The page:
Pine nuts are the edible seeds of pines. About 20 species of pine produce seeds large enough to be worth harvesting; in other pines the seeds are also edible, but are too small to be of notable value as a human food.
- Culinary uses: They are frequently added to meat, fish, salads and vegetable dishes or baked into bread. They are an essential component of Italian pesto sauce. In Catalonia, a sweet is made of small marzipan balls covered with pine nuts, painted with egg and lightly cooked, and those are called “Panellets”. Pine nuts are also widely used in Middle Eastern cuisine, reflected in a diverse range of dishes such as kibbeh, sambusak, desserts such as baklava, and many others.
1. Suppress Your Appetite
If you’re trying to lose weight, eating pine nuts may help. Research showed that fatty acids derived from pine nuts lead to the release of high amounts of cholecystokinin (CCK), an appetite-suppressing hormone.
Women who consumed three grams of the fatty acid pinolenic acid prior to breakfast slowed the absorption of food in their gut and decreased their food intake by 37 percent.
2. Boost Energy
Pine nuts contain nutrients that help boost energy, including monounsaturated fat, protein and iron. Pine nuts are also a good source of magnesium, low levels of which can lead to fatigue.
One-half cup of pine nuts provides nearly half of the daily recommended amount of magnesium, which is a benefit in itself since so many Americans are deficient.
3. Reduce Heart Disease Risk
Research suggests that the pinolenic acid in pine nuts supports healthy cholesterol levels and may have LDL-lowering properties by enhancing the liver’s LDL uptake.
4. Anti-Aging Antioxidants
Pine nuts contain a wealth of antioxidants, including vitamins A, B, C, D, and E, and lutein. Antioxidants are crucial to your health as they are believed to help control how fast you age by combating free radicals, which are at the heart of age related deterioration.
Antioxidants are nature’s way of defending your cells against attack by reactive oxygen species (ROS). Your body naturally circulates a variety of nutrients for their antioxidant properties and manufactures antioxidant enzymes in order to control destructive free-radical chain reactions.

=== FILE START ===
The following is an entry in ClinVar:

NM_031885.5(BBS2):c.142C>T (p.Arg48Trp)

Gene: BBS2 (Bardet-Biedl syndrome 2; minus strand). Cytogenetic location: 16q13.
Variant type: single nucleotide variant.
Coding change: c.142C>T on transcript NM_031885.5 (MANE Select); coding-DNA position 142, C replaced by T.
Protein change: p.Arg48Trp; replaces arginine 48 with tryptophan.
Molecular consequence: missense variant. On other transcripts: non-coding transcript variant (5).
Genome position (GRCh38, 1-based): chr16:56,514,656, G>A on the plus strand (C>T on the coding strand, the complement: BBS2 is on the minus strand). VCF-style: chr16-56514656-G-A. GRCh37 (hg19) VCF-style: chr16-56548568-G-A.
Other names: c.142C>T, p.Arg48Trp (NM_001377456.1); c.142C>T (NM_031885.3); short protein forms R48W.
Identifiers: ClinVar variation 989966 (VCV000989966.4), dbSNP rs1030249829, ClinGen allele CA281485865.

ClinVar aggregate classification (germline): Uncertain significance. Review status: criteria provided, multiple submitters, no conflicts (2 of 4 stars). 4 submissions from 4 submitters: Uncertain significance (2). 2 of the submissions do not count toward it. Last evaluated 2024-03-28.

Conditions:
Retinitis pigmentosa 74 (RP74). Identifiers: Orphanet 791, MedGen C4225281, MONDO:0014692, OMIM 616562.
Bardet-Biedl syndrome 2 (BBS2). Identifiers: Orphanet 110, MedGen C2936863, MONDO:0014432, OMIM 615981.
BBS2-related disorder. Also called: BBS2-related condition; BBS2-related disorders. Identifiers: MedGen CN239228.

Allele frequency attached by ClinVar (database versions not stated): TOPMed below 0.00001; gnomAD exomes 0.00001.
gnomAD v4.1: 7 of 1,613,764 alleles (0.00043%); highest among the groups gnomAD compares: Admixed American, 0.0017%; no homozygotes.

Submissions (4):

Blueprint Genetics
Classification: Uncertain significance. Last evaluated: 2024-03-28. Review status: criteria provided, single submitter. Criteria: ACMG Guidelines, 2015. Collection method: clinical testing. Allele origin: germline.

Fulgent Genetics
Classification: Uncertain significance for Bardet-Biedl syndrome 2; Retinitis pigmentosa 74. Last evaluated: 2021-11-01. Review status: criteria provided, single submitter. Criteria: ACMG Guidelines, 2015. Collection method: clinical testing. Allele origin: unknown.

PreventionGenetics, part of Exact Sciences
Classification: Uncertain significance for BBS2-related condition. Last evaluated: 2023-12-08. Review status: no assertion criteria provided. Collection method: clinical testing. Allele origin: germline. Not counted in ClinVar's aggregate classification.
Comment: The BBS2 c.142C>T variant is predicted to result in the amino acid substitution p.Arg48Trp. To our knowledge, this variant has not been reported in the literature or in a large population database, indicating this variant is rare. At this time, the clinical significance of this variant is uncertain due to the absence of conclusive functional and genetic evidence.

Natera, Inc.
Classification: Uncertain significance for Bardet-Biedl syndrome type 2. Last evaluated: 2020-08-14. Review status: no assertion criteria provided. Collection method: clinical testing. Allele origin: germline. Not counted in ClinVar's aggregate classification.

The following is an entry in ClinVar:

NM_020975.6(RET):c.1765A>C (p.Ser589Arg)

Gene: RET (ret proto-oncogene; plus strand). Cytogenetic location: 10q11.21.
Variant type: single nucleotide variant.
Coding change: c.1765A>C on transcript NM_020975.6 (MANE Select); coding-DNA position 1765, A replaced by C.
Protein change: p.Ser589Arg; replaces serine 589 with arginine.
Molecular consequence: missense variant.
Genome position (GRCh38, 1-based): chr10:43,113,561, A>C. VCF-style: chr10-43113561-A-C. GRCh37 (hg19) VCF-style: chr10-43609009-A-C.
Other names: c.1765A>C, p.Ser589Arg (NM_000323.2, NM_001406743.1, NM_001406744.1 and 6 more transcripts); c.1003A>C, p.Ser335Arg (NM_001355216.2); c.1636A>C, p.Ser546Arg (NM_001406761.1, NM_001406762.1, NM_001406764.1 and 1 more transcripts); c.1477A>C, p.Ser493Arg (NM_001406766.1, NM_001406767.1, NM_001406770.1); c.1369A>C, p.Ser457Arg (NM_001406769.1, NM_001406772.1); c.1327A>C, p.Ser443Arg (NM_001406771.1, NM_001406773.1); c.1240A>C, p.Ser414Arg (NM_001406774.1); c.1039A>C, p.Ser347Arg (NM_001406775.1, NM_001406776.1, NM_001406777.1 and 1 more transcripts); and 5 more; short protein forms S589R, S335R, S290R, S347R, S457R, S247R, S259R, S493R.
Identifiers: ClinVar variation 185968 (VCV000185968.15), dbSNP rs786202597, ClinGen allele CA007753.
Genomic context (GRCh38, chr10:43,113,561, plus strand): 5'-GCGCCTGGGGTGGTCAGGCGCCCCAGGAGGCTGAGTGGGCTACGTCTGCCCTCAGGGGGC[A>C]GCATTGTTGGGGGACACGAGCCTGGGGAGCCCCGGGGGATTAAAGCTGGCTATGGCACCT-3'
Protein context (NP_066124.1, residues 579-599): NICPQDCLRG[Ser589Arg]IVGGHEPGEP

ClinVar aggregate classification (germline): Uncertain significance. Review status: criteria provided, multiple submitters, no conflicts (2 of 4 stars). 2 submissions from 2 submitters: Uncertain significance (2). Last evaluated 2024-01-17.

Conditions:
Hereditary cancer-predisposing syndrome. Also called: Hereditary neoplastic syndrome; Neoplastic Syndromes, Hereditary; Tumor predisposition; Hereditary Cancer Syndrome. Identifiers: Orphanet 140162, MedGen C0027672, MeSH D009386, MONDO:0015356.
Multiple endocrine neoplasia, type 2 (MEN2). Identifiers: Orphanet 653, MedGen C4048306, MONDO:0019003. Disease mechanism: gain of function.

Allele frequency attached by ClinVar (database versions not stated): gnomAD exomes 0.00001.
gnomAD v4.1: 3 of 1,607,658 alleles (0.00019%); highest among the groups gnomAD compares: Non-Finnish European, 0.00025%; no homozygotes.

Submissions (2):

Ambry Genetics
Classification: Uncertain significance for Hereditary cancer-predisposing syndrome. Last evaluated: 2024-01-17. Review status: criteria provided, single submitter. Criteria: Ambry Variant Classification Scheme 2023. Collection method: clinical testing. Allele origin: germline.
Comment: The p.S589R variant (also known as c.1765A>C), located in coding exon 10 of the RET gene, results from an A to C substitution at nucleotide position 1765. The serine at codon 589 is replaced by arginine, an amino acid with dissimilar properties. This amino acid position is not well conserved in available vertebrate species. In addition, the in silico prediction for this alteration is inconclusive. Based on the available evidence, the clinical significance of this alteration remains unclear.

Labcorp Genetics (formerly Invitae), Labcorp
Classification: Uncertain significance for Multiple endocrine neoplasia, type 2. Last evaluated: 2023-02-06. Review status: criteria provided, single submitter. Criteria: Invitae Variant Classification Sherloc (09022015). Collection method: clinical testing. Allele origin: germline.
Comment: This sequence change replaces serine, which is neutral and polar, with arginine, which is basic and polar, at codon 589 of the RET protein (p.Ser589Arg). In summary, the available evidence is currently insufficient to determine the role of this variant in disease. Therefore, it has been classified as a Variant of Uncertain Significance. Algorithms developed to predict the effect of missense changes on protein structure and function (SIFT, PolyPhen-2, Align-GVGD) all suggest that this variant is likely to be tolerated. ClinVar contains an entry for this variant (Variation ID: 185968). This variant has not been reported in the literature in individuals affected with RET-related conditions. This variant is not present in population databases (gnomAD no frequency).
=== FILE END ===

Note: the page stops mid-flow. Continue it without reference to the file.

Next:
5. Vision Health
Pine nuts contain lutein, a carotenoid that may help you ward off eye diseases like age-related macular degeneration (AMD). Your macula is a small area just two millimeters wide, located in the back of your eye, in the middle portion of your retina.
For reasons scientists have yet to pinpoint, parts of your retina and macula may become diseased. As AMD progresses, tiny, fragile blood vessels that leak blood and fluid begin to develop in your retina, causing further damage.
- There are several reported cases of altered taste perception (cacogeusia or pine mouth) following to pine nut consumption. It appears few days after eating the nuts and may persists for up to a week. However, Pine mouth is self-limited condition and resolves on its own without any sequel.
Pine nut allergy may occur in some sensitive individuals. The reaction symptoms may range from simple skin itching (hives) to severe form of anaphylactic manifestations, including breathing difficulty, pain abdomen, vomiting and diarrhea. Cross-reactions may also occur with some other nuts and fruits, especially of Anacardiaceae family members such as mango, cashew nuts, pistachio… etc. Persons with known allergic reactions to these nuts may therefore need to observe caution while eating them.
- Please consult with your doctor.
Source: Wikipedia, https://en.wikipedia.org/wiki/Pine_nut
Nutrition and you, http://www.nutrition-and-you.com/pine-nuts.html